Guideline Changes for Emergency Care
Health in Sports Report - Issue 1
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Emphasis on chest compressions
There are dramatic changes in the guidelines for emergency care, especially to CPR with an emphasis on chest compressions. This is according to the 2005 American Heart Guidelines for Cardiopulmonary Resuscitation and Emergency Cardiovascular Care published in Circulation: Journal of the American Heart Association.
The guidelines emphasize that high-quality CPR, particularly effective chest compressions, contributes significantly to successful resuscitation. Studies show that effective chest compressions create more blood flow through the heart to the rest of the body. This can "buy" extra minutes until defibrillation can be attempted or the heart can pump blood on its own. The new guidelines recommend that rescuers "push hard and push fast" with minimal interruptions to chest compressions.
"The 2005 guidelines take a back-to-basics approach to resuscitation," said Dr. Robert Hickey, chairman of the American Heart Association's emergency cardiovascular care programs. "Since the 2000 guidelines, research has strengthened our emphasis on effective CPR as a critically important step in helping save lives. CPR is easy to learn and do, and the association believes the new guidelines will contribute to more people doing CPR effectively."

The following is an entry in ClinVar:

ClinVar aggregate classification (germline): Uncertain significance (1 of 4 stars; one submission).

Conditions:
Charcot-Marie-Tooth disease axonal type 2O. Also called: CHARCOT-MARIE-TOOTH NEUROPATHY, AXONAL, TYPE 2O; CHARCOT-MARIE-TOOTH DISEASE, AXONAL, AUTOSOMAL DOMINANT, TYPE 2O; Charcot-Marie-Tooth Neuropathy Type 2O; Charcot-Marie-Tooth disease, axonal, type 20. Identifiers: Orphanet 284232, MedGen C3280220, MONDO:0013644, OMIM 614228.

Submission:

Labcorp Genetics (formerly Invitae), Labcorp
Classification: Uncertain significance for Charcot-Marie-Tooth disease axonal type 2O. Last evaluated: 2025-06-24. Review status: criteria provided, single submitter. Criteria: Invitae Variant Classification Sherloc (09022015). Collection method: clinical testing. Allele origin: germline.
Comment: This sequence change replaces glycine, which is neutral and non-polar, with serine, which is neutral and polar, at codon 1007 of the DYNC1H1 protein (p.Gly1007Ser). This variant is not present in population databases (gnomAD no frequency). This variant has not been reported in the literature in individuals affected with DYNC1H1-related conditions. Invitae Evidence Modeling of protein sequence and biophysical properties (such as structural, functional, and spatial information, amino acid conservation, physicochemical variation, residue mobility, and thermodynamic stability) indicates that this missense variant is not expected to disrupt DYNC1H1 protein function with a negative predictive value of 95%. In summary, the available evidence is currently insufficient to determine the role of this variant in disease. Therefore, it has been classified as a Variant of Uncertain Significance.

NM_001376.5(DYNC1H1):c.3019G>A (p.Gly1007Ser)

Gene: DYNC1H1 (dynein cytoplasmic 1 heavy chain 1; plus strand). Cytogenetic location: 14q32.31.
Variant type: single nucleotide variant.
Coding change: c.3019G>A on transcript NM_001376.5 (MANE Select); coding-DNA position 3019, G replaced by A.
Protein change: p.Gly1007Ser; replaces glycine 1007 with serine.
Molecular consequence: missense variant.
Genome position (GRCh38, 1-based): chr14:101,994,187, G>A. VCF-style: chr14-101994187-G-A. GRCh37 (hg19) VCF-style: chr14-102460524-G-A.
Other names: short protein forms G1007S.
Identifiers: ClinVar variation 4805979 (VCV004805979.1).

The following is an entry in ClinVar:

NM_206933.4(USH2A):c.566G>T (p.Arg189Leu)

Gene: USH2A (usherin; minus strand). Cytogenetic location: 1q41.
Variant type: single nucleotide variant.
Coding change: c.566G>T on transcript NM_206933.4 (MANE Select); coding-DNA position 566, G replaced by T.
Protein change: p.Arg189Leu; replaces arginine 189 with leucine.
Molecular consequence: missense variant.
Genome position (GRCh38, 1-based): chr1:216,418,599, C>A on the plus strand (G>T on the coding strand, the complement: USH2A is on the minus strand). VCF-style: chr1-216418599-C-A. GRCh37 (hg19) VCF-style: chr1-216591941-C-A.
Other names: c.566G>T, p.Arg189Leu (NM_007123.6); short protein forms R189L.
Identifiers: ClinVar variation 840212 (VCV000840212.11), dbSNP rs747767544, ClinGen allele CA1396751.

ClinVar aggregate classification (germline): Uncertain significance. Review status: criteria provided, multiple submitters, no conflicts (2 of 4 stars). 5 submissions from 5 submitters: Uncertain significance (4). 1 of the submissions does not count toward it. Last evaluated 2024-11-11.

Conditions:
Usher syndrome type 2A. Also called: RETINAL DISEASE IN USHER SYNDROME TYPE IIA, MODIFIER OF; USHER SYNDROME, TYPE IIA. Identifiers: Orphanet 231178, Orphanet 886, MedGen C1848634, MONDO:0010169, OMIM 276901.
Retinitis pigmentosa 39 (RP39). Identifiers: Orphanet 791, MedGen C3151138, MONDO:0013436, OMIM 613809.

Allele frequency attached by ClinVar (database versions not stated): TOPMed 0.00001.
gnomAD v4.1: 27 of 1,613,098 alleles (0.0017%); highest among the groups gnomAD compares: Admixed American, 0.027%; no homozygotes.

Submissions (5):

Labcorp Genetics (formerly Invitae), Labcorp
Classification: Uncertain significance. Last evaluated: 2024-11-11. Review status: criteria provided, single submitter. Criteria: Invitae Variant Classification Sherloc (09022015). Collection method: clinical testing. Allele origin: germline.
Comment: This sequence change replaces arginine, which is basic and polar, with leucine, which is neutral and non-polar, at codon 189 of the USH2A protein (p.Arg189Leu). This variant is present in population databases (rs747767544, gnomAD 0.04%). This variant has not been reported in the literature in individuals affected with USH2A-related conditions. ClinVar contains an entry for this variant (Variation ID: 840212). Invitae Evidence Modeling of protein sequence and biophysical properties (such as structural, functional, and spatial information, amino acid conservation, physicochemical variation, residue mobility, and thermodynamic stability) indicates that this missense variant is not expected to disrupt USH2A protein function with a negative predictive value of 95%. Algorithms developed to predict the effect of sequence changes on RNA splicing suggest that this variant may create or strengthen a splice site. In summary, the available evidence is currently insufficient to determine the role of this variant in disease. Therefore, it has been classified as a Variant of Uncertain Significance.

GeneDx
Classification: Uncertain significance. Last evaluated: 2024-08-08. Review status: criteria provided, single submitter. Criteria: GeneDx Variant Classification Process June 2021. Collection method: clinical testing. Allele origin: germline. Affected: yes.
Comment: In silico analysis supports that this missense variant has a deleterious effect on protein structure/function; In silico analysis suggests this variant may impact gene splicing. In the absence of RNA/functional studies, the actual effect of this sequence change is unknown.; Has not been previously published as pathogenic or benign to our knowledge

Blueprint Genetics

The rate of chest compressions to rescue breaths is the most significant change to CPR. The 2000 guidelines were 15 compressions for every two rescue breaths. It is now 30 compressions for every two rescue breaths. This 30-to-2 ratio is the same for single rescuer CPR to adults, children and infants (excluding newborns). This change resulted from studies showing that blood circulation increases with each chest compression in a series and must be built back up after interruptions.
New guidelines change use of Automatic External Defibrillator
Automatic external defibrillator (AED) use also changed with the new guidelines. Previously the AED would analyze the heart rhythm, deliver a shock if needed and reanalyze. This cycle of analysis, shock and reanalysis could be repeated three times before CPR was recommended. This resulted in 37 seconds or more of delay. The new guidelines recommend that after one shock, the rescuers provide two minutes of CPR, beginning with chest compressions, before activating the AED to reanalyze the heart rhythm.
Studies have shown that the first AED shock stops the abnormal cardiac arrest rhythm more than 85 percent of the time and that a brief period of chest compressions between shocks can deliver oxygen to the heart. This increases the likelihood of successful defibrillation.
AED programs encouraged in public locations
The new recommendations continue to encourage AED programs in public locations, such as sports facilities, airports and businesses. The 2005 guidelines reflect the results of the Public Access Defibrillation Trial. It reinforced the importance of planned and practiced response to cardiac emergencies by lay rescuers.
Learn more about the new guidelines
The new guidelines can be downloaded from the American Heart Association.